More prosaically, a good track record of first- or last-author publications can determine pay, promotion, even public recognition. The Big Bang Theory and the Piled Higher and Deeper comic strip satirise the importance academics attach to authorship position. More seriously, though, ‘gift authorship’ (listing someone as an author who did not actually contribute to the research) or ‘ghost authorship’ (missing someone who should have been an author off the list) risk undermining the integrity of the research itself, or even discrediting academic research more generally if such falsification or exploitative practices are seen to be rife.

We expect more discord. Researchers working in the natural sciences are used to collaborating on papers involving dozens, even hundreds of authors. But in the arts, humanities and social sciences, single-authored papers are common and – crucially – traditionally considered more prestigious. That’s all changing: public funders are increasingly looking at the impact of research on wider society when allocating grants – and they like research between different disciplines, across international borders and with other professions. Within the field of health, where we work, there’s been a push towards collaborative global research from funders such as the Wellcome Trust Major Overseas Programmes and the Gates Foundation’s Grand Challenges.

While such collaborations bring many advantages, they can also intensify dilemmas about how to allocate authorship fairly for research groups like the one we work with, SAPPHIRE (Social science APPlied to Healthcare Improvement REsearch). We conduct studies that are applied in focus (e.g. evaluating patient safety interventions) but use social science theory and methods. We work on large projects involving multiple researchers (academic staff and contracted researchers and health professionals) in different roles – as principal investigators, co-investigators, research collaborators, data collectors, data analysts and project managers, not to mention all the other tasks involved in the actual drafting and re-drafting of reports and academic papers.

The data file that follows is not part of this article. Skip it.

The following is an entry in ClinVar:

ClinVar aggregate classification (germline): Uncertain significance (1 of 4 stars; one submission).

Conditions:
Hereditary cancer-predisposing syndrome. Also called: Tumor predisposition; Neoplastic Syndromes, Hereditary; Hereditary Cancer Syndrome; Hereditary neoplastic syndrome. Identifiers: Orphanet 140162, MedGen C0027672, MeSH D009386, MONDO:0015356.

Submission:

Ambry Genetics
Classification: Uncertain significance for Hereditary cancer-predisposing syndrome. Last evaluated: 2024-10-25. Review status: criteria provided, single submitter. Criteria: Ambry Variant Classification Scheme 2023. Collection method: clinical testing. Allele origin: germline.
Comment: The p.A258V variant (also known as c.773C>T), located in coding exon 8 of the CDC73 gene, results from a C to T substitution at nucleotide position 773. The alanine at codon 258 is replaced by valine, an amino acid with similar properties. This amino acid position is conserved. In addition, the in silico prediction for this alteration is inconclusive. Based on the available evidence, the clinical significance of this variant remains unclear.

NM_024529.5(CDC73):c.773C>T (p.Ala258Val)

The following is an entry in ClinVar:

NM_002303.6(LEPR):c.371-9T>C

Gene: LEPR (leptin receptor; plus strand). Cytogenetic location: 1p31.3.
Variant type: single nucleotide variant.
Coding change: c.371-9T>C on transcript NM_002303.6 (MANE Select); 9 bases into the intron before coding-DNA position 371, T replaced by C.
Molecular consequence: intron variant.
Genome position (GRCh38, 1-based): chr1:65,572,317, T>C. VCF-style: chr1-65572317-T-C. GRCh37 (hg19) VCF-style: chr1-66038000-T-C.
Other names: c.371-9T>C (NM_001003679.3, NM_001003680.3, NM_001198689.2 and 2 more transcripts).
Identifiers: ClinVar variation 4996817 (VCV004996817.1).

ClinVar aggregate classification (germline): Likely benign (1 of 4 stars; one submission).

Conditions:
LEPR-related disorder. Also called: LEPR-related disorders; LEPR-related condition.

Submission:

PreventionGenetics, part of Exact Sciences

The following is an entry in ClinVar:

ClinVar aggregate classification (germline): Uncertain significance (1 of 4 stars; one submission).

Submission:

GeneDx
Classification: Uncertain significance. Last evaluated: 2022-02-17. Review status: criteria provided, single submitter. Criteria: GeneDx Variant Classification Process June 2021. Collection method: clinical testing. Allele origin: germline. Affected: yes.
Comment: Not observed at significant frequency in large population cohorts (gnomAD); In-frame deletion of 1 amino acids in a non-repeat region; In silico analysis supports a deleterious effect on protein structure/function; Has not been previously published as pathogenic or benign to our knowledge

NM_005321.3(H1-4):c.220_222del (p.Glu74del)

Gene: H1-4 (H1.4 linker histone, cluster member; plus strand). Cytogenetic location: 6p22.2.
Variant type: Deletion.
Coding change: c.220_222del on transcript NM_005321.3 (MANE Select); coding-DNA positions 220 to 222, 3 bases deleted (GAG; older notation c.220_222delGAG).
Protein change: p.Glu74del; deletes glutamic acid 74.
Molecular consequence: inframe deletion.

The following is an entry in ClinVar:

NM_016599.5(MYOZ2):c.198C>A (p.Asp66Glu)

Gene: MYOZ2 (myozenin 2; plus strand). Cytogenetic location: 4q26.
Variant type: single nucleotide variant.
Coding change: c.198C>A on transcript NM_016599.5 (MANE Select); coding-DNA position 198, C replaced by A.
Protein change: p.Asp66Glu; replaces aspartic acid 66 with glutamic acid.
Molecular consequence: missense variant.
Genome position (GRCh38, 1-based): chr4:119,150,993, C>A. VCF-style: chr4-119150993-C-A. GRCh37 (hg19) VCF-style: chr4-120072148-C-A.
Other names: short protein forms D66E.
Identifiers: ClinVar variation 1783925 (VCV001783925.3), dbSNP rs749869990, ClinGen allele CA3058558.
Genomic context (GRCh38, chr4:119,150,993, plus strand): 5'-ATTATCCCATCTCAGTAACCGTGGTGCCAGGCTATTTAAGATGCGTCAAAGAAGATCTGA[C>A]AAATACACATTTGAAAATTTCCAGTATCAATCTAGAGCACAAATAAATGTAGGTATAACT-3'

We like to think of ourselves as fair-minded and supportive of our immediate colleagues and collaborators elsewhere, but as in so many academic centres around the world, the course of (true) authorship does not always run smoothly. We found ourselves faced with a number of dilemmas at the start of a big project. How would we weigh up the contribution of someone who had done hours of painstaking data coding and analysis versus another with good language skills who has written and edited large parts of the manuscript? What do we do about a project manager who is particularly efficient, organised and tech-savvy, who gets lumped with administrative duties and so doesn’t get the opportunity to make a ‘contribution’ worthy of authorship?

Our position as group of (mainly) social scientists publishing in applied fields of healthcare and medicine exacerbated the dilemmas. Junior researchers – often fresh from the singular pursuit of a social science PhD, pumped full of careers advice that chances of a permanent job rested on proving their academic mettle through single-authored or first-authored papers – brought one perspective. More senior researchers – with greater experience of the work that went into making a large research project happen in the first place (often before junior researchers had been recruited) and of producing papers that would be accepted by a highly ranked international journal – brought another. Our colleagues and collaborators in medicine, yet another…